Buying a Car in Norway

Norway has good public transport and low-cost flights between cities. One will find that within cities, the cost of owning a car might be more trouble than it’s worth, especially as it's so easy to fly between cities in Norway. Nevertheless, owning a car in Norway can be useful, especially if looking to make trips to the surrounding countryside and the fjords.

If choosing to buy a car in Norway, prepare for a big shock. Cars are expensive, but more so are the taxes put on vehicles. One may have to pay 100 percent of the cost of the car on additional taxes and other costs. Cars are taxed according to the weight of the car and the size of the engine – the larger and more powerful the car, the higher the fees.

Note that one needs to have a Norwegian identity number to register a car in Norway.

Getting a Norwegian driver’s licence

If one is from an EEA country, one can convert one's driver’s licence to a Norwegian one. The process can be arduous but will mean one won’t need to take Norwegian driving tests.

If one is from outside the EEA, one can legally drive in Norway for up to three months before applying for a Norwegian driver’s licence. One's foreign licence will only be recognised for a year. It’s a good idea to start this process early, because if one applies within that year, one will only need to take the driver’s test and not the full package including the theory tests and driving lessons – which can become very expensive. The waiting list for a driver’s test can be up to a few months’ long.

Choosing a car in Norway

One can find adverts for used cars in online classifieds or in the classified sections of local newspapers. There are also several new car dealerships in the cities.

There is increasing pressure to outlaw diesel cars in some parts of the cities in a bid to lower emissions, so be aware of this when trying to decide between vehicles.

Registering a car in Norway

Once purchased, a car will need to be registered with the Norwegian Public Roads Administration. 

Necessary paperwork includes:

  • proof of sale (such as a receipt)

  • valid identification (incl. a Norwegian identity number)

  • a notification of sale/change of ownership form

  • AMV tax and registration fees

  • proof of roadworthiness, if necessary

  • a declaration from an insurance company that liability insurance is in place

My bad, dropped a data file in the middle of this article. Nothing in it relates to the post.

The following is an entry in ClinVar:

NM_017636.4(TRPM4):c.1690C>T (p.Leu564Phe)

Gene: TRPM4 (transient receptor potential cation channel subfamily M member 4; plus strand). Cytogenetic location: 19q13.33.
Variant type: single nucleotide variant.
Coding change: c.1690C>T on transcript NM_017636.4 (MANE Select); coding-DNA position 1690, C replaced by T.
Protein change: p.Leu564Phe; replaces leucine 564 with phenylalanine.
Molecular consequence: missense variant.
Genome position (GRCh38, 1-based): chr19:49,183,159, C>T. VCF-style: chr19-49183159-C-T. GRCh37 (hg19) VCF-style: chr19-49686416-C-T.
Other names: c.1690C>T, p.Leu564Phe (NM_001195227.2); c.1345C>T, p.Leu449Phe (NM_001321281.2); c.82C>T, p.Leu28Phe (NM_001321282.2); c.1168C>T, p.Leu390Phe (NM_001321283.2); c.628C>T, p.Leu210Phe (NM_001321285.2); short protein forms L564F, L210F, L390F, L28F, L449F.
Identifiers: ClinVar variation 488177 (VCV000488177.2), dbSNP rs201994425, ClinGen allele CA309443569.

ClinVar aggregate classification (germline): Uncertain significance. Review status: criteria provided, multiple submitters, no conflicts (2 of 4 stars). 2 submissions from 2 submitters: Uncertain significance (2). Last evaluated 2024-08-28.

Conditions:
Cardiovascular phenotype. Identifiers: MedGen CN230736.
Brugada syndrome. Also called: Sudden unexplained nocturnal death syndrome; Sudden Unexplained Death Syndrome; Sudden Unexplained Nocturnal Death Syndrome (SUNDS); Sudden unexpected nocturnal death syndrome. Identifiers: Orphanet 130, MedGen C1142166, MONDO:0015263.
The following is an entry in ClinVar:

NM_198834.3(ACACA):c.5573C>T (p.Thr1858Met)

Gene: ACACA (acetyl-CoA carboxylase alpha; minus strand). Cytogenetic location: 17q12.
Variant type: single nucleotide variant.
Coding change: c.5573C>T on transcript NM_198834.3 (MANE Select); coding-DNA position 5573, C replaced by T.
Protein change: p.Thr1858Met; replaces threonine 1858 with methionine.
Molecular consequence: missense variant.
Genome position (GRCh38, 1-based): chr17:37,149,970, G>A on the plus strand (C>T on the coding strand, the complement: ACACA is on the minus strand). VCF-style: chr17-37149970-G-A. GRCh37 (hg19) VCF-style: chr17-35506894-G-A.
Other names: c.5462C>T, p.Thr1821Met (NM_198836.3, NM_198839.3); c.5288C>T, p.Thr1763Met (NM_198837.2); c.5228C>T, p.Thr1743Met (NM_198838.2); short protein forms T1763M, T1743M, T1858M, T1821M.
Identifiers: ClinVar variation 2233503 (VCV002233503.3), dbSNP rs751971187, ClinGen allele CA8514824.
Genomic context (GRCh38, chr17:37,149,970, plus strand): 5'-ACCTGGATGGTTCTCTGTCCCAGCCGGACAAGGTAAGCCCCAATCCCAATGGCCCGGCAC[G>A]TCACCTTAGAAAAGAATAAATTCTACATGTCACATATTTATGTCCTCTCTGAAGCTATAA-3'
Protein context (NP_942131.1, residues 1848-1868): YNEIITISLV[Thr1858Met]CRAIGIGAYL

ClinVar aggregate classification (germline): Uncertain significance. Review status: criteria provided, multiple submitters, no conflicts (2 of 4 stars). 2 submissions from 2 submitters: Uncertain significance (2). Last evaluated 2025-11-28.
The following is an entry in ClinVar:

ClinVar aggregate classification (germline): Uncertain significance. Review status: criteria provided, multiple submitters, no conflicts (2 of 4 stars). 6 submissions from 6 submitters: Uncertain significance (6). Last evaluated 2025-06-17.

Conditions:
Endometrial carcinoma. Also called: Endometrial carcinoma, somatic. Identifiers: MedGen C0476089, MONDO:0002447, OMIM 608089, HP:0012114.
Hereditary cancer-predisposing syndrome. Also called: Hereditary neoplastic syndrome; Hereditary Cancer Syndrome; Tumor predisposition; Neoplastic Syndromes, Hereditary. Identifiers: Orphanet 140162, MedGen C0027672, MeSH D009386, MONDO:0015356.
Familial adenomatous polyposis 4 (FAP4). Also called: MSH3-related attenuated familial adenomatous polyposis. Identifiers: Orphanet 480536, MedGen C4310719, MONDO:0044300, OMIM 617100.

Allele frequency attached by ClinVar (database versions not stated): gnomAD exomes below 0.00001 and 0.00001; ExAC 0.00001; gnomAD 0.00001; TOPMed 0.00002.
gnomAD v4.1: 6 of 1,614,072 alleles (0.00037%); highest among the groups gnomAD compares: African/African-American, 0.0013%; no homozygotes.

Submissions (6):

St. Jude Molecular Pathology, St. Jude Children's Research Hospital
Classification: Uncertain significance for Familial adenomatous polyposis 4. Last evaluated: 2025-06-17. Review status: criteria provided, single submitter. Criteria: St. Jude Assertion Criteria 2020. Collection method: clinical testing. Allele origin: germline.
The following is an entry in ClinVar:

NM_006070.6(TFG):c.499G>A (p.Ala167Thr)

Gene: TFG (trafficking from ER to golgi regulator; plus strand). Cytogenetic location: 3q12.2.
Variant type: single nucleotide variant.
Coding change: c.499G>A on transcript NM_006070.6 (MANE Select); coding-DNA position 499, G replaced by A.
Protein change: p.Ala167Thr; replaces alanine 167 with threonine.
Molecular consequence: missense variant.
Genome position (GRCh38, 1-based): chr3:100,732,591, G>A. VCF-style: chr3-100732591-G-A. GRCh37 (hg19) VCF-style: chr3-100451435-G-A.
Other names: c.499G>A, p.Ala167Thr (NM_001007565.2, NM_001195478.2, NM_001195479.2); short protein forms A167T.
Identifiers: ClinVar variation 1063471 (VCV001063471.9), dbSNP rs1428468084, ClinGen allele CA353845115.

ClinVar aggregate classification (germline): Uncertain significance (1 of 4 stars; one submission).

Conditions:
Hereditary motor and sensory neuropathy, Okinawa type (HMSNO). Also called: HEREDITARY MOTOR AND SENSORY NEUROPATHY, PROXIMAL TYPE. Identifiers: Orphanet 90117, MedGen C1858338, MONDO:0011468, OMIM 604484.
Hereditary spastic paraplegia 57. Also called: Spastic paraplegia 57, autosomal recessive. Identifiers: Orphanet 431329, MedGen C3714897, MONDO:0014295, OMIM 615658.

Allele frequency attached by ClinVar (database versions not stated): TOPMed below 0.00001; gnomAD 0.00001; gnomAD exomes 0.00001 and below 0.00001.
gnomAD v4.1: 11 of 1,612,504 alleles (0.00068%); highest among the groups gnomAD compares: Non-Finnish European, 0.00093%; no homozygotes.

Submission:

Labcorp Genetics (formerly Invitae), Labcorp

Importing a car in Norway

If choosing to bring one's car to Norway or to import one, one have to register it with Norwegian plates. To register, one will have to pay both VAT and an import fee. Imported (used) cars will need to be cleared by customs, then taken to a roadworthy testing centre in Norway for approval. There is a one-off motor vehicle tax payable to the Norwegian Customs Service. One can then go to the Norwegian Public Roads Administration with the customs documentation, roadworthy check, AMV tax and registration fees, and valid identification to complete the registration process. 

Car insurance in Norway

By law, all car owners in Norway must take out liability insurance to cover all possible damages to other people and property in an accident. One can take out additional policies that cover damage.

Renting a car in Norway

Some expats prefer to negotiate for long-term leases with their employers rather than buying a car. Because of the high costs of buying a car in Norway, many established companies are prepared to rent cars to their new expat employees. 

Cost of owning a car in Norway

Owning and maintaining a car in Norway is surprisingly expensive. Petrol is expensive, as is all maintenance. Cars must be inspected each year. Also, remember that Norwegian winters involve snow, ice, salty roads and below freezing temperatures. One must have the right oil and proper tyres in the winter. The date to put on winter tyres is set (usually early November to late April), and one will be penalised if one misses the date and is caught.